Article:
Obligatory Gaming Post: Nier

It has been a month since I’ve posted about video games.  Mostly this is because I haven’t been playing too many.  An surfeit of hobbies and responsibilities coupled with a dearth of free time equate to some judicious pruning.  It doesn’t help that the kind of games I like to play, RPGs especially, require a lot of investment time.  Needless to say playing a lengthy RPG in fits and starts isn’t necessarily the best way to play.

Nier from Cavia and Squarenix

Right now I’ve been sinking time in NierNier, while an RPG, isn’t a typical RPG for me.  Nier is a bit of a strange bird, a sort of a JRPG take on an action-rpg.  If you imagine that might be a bit problematic than you’re right but the game is frequently more right than it is wrong.  I’ll start with that latter bit first which is definitely loading the screens….the many many many loading screens.  Nier has you operating in and around a base of operations (your home village) with a considerable amount of back tracking and revisiting of areas in the course of adventuring.  There isn’t a lot to keep you lingering once you’ve passed through an area once or twice and thus each area you have to pass through more or less puts you in autopilot until the next loading screen.  Unfortunately each of these areas is also relatively small meaning transit time running from loading screen to loading screen is quite small.  Now, if I’m being fair it should be noted that this problem isn’t new to RPGs and Nier’s loading screens are fairly quick but they do get rather tiresome.

In addition to those fairly frequent loading breaks Nier’s combat system feels a bit loose.  In an action RPG the ability to kill things is perhaps the single most important mechanic to get right.  Unfortunately Nier isn’t quite there.  That being said the combat is competent at best and a suite of visually impressive spells (even if only a handful ever really feel useful) do make up a bit for imperfect targeting and blocking.  Where Nier really shines are in its characters and its world.  Nier himself isn’t perhaps the most interesting of guys but the  scantily clad Kaine and delightfully sarcastic Grimoire Weiss have entertaining dialogue and amusing quirks.  The world is….strange.  Even now I know almost nothing about it.  There is magic and it might be post-apocalyptic.  The game’s tutorial level has a blue-jeans wearing Nier battling monsters with a post from a street sign in a seemingly modern type setting.  The rest of the game has an armor-wearing, sword-wielding Nier battling monsters in a fantasy setting.  I’m still hoping something in the narrative helps explain this.  Areas of the world explored thus far have revealed bits of abandoned futuristic/modern technology with little or no explanation.  While this might annoy some players I find that the glimpse of the world’s past, while wholly unexplained, offer up a tantalizing aspect of exploration and discovery that the game never quite embraces fully (a mechanic I’ve been chasing ever since the first Fallout).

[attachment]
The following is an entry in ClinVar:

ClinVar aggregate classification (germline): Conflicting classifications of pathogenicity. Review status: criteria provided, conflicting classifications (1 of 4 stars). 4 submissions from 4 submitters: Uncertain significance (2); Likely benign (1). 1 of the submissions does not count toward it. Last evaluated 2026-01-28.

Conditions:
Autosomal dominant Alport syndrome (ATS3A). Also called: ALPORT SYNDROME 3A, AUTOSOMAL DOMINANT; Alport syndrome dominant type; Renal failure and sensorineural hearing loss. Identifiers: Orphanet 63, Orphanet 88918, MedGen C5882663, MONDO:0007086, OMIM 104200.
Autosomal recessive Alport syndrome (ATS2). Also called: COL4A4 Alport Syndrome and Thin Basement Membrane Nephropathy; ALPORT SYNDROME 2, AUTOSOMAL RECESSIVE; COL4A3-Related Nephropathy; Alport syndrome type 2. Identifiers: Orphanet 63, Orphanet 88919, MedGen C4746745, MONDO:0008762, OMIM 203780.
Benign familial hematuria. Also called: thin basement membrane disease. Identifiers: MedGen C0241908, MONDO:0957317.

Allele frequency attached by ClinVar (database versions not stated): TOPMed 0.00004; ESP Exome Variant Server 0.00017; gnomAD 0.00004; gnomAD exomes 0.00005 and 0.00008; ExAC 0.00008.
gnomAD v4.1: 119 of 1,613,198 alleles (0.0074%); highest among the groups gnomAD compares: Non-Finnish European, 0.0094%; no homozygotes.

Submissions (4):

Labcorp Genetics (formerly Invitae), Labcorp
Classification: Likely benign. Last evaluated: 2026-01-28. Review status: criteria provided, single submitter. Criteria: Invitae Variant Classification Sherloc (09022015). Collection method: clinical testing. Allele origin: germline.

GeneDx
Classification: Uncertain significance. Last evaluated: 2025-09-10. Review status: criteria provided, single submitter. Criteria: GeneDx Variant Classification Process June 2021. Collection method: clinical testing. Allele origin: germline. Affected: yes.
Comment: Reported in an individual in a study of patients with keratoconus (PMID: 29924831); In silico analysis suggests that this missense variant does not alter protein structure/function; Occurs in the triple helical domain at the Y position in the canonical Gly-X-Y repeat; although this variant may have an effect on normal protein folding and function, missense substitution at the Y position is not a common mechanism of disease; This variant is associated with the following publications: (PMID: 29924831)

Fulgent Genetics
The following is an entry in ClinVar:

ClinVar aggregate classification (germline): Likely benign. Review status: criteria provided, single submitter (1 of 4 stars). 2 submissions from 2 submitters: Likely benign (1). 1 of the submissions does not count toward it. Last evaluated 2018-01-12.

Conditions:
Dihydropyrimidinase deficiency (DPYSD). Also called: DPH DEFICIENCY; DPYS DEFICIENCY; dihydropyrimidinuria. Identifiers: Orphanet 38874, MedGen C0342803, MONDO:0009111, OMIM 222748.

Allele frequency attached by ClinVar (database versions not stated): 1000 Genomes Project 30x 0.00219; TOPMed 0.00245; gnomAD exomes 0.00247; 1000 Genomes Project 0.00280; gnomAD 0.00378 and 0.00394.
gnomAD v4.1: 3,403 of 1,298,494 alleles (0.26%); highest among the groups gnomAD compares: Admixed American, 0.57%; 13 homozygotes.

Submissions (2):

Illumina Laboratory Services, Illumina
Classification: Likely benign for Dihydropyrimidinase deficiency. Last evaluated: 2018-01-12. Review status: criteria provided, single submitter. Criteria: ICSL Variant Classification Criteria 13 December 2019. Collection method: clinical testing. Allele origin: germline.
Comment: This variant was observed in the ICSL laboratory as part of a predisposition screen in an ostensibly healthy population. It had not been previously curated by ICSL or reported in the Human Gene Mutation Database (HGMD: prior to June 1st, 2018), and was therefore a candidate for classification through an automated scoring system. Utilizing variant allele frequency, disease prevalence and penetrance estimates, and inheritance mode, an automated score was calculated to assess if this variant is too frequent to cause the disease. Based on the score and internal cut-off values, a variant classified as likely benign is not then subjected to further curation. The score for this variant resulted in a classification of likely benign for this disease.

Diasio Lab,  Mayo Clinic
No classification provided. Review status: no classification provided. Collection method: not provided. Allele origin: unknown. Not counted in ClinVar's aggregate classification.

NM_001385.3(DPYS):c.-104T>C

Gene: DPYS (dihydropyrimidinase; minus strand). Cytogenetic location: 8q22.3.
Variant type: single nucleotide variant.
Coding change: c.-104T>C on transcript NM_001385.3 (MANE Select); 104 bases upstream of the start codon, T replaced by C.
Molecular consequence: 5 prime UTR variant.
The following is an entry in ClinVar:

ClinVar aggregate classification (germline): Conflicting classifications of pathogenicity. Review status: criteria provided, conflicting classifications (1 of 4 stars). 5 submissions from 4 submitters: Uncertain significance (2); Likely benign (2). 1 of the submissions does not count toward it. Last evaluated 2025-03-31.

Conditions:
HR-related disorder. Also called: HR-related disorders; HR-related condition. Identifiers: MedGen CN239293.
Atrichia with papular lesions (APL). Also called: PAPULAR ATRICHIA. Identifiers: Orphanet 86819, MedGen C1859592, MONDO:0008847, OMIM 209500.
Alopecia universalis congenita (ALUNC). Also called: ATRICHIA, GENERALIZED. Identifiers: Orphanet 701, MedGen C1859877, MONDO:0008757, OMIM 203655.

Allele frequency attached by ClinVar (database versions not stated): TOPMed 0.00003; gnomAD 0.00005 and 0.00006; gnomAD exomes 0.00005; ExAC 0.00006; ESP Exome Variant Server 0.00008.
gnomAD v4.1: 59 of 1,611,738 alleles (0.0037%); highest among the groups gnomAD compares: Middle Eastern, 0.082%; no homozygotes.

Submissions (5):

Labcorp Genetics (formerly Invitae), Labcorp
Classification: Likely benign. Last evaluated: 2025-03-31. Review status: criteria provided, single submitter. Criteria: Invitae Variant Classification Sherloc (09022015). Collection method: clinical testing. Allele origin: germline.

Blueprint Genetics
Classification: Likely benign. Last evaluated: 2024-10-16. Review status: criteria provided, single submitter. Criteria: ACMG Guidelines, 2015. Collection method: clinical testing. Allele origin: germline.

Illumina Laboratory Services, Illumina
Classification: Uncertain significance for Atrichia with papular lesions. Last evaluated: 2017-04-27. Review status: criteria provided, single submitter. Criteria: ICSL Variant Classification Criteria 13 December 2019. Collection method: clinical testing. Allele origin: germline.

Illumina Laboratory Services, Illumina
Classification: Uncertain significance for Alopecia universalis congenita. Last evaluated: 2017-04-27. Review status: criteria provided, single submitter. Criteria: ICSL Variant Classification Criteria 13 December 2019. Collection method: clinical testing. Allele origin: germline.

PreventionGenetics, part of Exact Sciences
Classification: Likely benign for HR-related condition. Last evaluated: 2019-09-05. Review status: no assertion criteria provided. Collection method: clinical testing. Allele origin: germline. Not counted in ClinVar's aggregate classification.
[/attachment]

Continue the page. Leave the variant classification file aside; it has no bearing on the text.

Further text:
Where Nier really shines isn’t in either its gameplay or its story.  Rather what I’m enjoying so much about Nier is its willingness to experiment within the confines of its genre.  Of course the same willingness is also one of the game’s weaknesses; more on that in a bit.  The most shining example of this willingness to experiment came in one of the games dungeons.  In stead of your traditional crawl through rooms of monsters, or hunts for keys/switches this desert based dungeon required you to pass through a series of challenge-based rooms.  Each room required you to reach and destroy a particular magical device.  In each room there were varying patterns of magic turrets that would shift and fire magic at you.  The interest part was that each room required you to not use a specific aspect of gameplay doing so would reset the room and start you back at its beginning.  The puzzles weren’t startlingly complex but I found that each of these rooms walked that fine line between tantalizing attainability and outright frustration; a perfect brew that kept me on the edge of my seat.  Or in the dungeon I’m currently in the view zooms out into an isometric view and requires me to shepherd a (damned useful) NPC.   Many of the game’s boss battles are fairly epic offering multi-tiered bosses and, as in the case of the battle that ends the first part of the game, sometimes have a secondary objective that if failed is equal to death.

At the same time as huge and impressive as those bosses can be tactics tend to boil down to the same tactics: hit/blast stuff still it stops moving (or until you initiate a counter that that when hit enough times will start a cut scene/do massive damage).  Some of the boss battles, the weirder bosses especially (a bunch of floating boxes, a robot head) require some Zelda-like tactic specific to them (or something recently introduced in the dungeon you’re in) but by and large the bosses are all in the beat into submission category.  The seesawing back between innovation and and blandness is what keeps Nier from attaining greatness.  There is a decided willingness to try something different that is far too often hampered, or outright crippled, by the game’s seeming desire to please fans of traditional RPGs as well.  It is a strange dichotomy and one that often leaves the game feeling a bit half-baked in certain areas.  I will finish the game, eventually, but Nier is perhaps more notable for what it failed to accomplish than what it did.   What the future holds for Nier is uncertain.  Developer Cavia was absorbed by AQ Interactive in July of 2010 and in November of 2010 Nier director Taro Yokoo left the company.  There have been rumors that something Nier related is in the works but nothing official is in the works.

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